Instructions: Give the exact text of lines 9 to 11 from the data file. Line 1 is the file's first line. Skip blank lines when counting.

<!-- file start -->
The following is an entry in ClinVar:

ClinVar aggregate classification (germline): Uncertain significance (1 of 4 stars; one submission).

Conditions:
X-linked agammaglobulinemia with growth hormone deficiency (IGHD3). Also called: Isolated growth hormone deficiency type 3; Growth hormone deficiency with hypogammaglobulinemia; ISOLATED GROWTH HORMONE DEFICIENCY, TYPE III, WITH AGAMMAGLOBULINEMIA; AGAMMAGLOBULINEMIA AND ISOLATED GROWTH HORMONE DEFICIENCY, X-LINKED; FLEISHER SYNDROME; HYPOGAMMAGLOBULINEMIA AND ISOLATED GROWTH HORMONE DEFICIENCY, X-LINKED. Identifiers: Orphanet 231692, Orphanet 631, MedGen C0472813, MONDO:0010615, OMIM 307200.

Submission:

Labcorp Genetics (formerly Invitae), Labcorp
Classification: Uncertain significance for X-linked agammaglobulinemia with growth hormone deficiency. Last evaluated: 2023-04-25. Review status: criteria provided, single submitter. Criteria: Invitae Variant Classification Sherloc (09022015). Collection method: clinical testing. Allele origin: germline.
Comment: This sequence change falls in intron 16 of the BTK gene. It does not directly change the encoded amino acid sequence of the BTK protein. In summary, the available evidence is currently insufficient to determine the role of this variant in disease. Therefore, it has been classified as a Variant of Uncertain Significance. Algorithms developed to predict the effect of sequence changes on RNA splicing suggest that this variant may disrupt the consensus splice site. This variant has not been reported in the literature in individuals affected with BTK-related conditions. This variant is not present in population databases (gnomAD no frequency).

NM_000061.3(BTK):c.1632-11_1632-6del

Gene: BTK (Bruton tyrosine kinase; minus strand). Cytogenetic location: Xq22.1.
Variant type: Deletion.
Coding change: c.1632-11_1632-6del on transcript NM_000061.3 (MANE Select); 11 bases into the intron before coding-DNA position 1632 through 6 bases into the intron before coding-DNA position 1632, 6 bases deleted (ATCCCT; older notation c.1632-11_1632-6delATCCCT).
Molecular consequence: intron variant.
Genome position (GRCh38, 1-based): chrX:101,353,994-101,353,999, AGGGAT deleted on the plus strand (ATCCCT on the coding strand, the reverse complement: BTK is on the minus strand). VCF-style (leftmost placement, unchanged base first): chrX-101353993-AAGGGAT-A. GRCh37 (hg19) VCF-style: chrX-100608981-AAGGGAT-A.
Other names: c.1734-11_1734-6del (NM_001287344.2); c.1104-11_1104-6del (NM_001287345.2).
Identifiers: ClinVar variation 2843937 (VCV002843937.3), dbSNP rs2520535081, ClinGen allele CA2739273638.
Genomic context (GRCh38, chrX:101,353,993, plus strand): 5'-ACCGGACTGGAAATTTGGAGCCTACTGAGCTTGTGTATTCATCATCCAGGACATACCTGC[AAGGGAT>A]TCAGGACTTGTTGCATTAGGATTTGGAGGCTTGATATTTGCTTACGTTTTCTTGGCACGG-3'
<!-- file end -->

NM_000061.3(BTK):c.1632-11_1632-6del

Gene: BTK (Bruton tyrosine kinase; minus strand). Cytogenetic location: Xq22.1.
Variant type: Deletion.